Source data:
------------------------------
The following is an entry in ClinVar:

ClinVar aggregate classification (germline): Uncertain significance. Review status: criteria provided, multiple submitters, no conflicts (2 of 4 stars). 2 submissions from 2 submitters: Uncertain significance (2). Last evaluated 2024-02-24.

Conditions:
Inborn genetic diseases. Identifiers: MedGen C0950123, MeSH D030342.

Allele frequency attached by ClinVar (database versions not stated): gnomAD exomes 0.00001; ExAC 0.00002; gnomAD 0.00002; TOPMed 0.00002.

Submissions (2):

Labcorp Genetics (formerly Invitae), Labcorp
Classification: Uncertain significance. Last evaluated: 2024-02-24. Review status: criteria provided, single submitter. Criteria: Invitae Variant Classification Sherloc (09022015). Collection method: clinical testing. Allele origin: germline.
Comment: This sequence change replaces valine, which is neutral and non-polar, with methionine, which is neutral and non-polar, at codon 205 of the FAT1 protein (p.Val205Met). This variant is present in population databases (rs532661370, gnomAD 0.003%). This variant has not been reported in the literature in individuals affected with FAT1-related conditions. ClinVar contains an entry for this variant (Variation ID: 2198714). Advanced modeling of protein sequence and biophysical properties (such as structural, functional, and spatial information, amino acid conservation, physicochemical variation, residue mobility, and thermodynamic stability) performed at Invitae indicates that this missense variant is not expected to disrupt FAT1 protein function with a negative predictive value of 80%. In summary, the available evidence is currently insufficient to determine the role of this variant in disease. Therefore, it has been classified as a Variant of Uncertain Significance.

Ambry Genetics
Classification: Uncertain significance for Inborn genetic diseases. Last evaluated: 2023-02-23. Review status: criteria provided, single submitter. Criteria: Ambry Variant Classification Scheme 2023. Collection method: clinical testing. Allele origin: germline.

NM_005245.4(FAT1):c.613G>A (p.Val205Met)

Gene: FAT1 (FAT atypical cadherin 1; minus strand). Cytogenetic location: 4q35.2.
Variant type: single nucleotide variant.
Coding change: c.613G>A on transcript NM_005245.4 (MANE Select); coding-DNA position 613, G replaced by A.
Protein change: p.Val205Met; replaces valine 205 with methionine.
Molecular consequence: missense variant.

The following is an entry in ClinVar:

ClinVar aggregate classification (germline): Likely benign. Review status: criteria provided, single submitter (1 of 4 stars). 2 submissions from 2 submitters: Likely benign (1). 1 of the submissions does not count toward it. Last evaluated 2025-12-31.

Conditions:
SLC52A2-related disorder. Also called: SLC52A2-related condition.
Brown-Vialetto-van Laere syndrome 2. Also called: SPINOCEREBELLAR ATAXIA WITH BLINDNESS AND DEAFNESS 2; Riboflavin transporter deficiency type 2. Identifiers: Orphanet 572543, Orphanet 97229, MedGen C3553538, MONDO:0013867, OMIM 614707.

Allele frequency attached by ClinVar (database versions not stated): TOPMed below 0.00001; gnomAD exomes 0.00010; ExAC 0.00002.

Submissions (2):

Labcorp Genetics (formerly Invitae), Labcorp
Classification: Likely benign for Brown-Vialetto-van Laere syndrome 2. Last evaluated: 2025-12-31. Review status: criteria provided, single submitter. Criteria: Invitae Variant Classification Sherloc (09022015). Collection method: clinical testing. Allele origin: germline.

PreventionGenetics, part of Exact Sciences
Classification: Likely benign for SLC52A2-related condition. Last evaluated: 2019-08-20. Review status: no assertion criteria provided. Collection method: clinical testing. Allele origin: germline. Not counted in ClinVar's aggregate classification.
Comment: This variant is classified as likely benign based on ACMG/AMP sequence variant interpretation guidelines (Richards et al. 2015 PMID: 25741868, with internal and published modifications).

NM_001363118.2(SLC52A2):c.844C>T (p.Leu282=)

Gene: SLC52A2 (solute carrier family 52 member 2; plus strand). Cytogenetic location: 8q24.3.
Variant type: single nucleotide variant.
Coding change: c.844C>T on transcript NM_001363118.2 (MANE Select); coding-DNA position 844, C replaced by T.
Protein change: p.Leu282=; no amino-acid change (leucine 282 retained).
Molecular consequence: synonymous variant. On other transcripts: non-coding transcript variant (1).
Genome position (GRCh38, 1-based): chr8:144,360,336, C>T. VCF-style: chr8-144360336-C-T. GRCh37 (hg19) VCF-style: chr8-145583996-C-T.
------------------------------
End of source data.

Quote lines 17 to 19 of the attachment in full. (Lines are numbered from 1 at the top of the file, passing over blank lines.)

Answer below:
Molecular consequence: missense variant.

The following is an entry in ClinVar:

ClinVar aggregate classification (germline): Likely benign. Review status: criteria provided, single submitter (1 of 4 stars). 2 submissions from 2 submitters: Likely benign (1). 1 of the submissions does not count toward it. Last evaluated 2025-12-31.